If you waited till the beginning of 1974 plunge, you could've jumped in while the Dow was trading around 820.  The results here are decidedly more mixed.  Selling off in the '76 spike, you could've made a 20% return and 10% per year doesn't sound too bad during one of the biggest recessions of the past half-century!  Once again, though, if you miss the window to sell in 1976, you don't make much of a return till a brief 1981 window; before you finally see clear daylight by 1984.  Let's say you buy in early to mid 1974 when the DJIA is in the 650 to 700 range.  You fare decidedly better.  If you sold off during the '76 spike, you made somewhere in the range of a 40 to 50% return over the course of a year and a half.  You never earn a negative return after that, even during all the late-70s dips.  If you held all the way till 1984, you earn around a 80-95% return, so we'll say about 8.5% annually, which isn't too bad considering the time frame.  If you hold for 25 years all the way till 1999, you earn somewhere around a 1400% return or roughly 50-60% annually!    Not too shabby, eh?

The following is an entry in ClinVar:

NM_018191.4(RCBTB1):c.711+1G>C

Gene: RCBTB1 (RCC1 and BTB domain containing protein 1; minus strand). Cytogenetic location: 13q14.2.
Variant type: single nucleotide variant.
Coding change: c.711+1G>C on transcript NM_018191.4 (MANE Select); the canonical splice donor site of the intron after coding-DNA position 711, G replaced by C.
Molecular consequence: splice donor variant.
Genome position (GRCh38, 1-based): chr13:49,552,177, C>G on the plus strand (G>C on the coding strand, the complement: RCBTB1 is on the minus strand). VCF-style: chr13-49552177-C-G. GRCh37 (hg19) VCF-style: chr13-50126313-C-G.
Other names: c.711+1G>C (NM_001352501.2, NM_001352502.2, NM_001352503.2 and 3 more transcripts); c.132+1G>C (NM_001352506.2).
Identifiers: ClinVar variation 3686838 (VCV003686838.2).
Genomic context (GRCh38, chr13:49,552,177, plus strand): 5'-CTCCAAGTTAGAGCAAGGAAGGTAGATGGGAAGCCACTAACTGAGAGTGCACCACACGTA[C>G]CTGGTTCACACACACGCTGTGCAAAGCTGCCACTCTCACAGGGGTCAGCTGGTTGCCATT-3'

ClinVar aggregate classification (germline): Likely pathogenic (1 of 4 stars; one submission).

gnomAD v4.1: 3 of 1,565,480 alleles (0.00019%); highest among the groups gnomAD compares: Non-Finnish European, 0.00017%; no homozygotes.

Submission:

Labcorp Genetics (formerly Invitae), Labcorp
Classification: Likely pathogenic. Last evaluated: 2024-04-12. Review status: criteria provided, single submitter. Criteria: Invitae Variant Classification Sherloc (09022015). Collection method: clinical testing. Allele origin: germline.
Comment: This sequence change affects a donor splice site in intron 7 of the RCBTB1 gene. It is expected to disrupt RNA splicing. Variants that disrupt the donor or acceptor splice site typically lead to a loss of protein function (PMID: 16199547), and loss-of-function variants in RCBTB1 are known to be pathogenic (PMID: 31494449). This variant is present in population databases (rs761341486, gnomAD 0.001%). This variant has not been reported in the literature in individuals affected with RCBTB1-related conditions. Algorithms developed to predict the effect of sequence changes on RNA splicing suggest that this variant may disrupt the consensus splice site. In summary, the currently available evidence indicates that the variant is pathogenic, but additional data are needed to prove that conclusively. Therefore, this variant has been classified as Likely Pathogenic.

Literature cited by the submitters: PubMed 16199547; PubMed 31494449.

Given the success of our last scenario, I hardly need to mention what happened if you got in at the bottom in the 580 to 610 range.  The interesting thing about this, however, is that even if you sold off during one of the late '70s plunges, you don't fare all that poorly.  If you sold off near the beginning of '78 during the worst dip, you still would've made a 27% return or approximately 7-8% annually. 

The Black Monday Crash of 1987

The 1987 event ends up being markedly less severe than the other two events we examined.  If you bought in about halfway through the downturn when the DJIA was at 2250, it would've taken about a year and a half to earn a positive return.  By mid-1990, you could've seen roughly a 25% return.  If you held on through the '90s, obviously that return would've been upped considerably.